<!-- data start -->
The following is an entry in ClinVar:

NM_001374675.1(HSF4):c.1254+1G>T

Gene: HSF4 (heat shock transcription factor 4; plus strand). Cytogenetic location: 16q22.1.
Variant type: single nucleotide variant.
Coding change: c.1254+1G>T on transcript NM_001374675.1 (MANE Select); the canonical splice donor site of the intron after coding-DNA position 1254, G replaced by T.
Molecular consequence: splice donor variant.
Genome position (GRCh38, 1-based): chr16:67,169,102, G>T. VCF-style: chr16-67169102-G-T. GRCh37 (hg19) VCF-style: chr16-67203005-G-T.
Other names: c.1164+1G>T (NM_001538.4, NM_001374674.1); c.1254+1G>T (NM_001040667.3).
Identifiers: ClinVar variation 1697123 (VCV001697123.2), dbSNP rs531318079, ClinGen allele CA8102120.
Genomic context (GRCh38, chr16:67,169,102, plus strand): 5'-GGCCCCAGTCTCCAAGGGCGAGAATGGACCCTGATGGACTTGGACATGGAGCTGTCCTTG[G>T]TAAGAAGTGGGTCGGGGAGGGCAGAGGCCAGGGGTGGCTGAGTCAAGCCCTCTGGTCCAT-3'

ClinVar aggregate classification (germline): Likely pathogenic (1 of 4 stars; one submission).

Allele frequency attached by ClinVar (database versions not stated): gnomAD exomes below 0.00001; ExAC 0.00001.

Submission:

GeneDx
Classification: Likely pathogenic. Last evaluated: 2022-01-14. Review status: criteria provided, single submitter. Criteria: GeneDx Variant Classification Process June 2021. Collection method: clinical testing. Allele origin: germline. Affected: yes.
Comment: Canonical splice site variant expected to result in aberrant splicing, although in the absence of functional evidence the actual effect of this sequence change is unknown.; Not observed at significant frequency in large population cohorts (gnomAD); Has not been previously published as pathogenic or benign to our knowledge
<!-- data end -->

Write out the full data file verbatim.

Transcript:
The following is an entry in ClinVar:

NM_001374675.1(HSF4):c.1254+1G>T

Gene: HSF4 (heat shock transcription factor 4; plus strand). Cytogenetic location: 16q22.1.
Variant type: single nucleotide variant.
Coding change: c.1254+1G>T on transcript NM_001374675.1 (MANE Select); the canonical splice donor site of the intron after coding-DNA position 1254, G replaced by T.
Molecular consequence: splice donor variant.
Genome position (GRCh38, 1-based): chr16:67,169,102, G>T. VCF-style: chr16-67169102-G-T. GRCh37 (hg19) VCF-style: chr16-67203005-G-T.
Other names: c.1164+1G>T (NM_001538.4, NM_001374674.1); c.1254+1G>T (NM_001040667.3).
Identifiers: ClinVar variation 1697123 (VCV001697123.2), dbSNP rs531318079, ClinGen allele CA8102120.
Genomic context (GRCh38, chr16:67,169,102, plus strand): 5'-GGCCCCAGTCTCCAAGGGCGAGAATGGACCCTGATGGACTTGGACATGGAGCTGTCCTTG[G>T]TAAGAAGTGGGTCGGGGAGGGCAGAGGCCAGGGGTGGCTGAGTCAAGCCCTCTGGTCCAT-3'

ClinVar aggregate classification (germline): Likely pathogenic (1 of 4 stars; one submission).

Allele frequency attached by ClinVar (database versions not stated): gnomAD exomes below 0.00001; ExAC 0.00001.

Submission:

GeneDx
Classification: Likely pathogenic. Last evaluated: 2022-01-14. Review status: criteria provided, single submitter. Criteria: GeneDx Variant Classification Process June 2021. Collection method: clinical testing. Allele origin: germline. Affected: yes.
Comment: Canonical splice site variant expected to result in aberrant splicing, although in the absence of functional evidence the actual effect of this sequence change is unknown.; Not observed at significant frequency in large population cohorts (gnomAD); Has not been previously published as pathogenic or benign to our knowledge